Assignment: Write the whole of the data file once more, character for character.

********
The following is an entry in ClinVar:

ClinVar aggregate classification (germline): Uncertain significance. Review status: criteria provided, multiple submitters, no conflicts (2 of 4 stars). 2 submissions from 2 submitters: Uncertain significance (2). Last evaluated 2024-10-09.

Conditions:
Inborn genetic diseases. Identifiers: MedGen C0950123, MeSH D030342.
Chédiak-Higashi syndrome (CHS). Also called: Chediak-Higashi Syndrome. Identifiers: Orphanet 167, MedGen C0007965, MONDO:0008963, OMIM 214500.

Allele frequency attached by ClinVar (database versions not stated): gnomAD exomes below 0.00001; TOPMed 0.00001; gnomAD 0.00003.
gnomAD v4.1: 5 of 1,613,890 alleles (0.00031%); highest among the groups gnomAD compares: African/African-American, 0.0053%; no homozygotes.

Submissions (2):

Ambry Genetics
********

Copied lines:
The following is an entry in ClinVar:

ClinVar aggregate classification (germline): Uncertain significance. Review status: criteria provided, multiple submitters, no conflicts (2 of 4 stars). 2 submissions from 2 submitters: Uncertain significance (2). Last evaluated 2024-10-09.

Conditions:
Inborn genetic diseases. Identifiers: MedGen C0950123, MeSH D030342.
Chédiak-Higashi syndrome (CHS). Also called: Chediak-Higashi Syndrome. Identifiers: Orphanet 167, MedGen C0007965, MONDO:0008963, OMIM 214500.

Allele frequency attached by ClinVar (database versions not stated): gnomAD exomes below 0.00001; TOPMed 0.00001; gnomAD 0.00003.
gnomAD v4.1: 5 of 1,613,890 alleles (0.00031%); highest among the groups gnomAD compares: African/African-American, 0.0053%; no homozygotes.

Submissions (2):

Ambry Genetics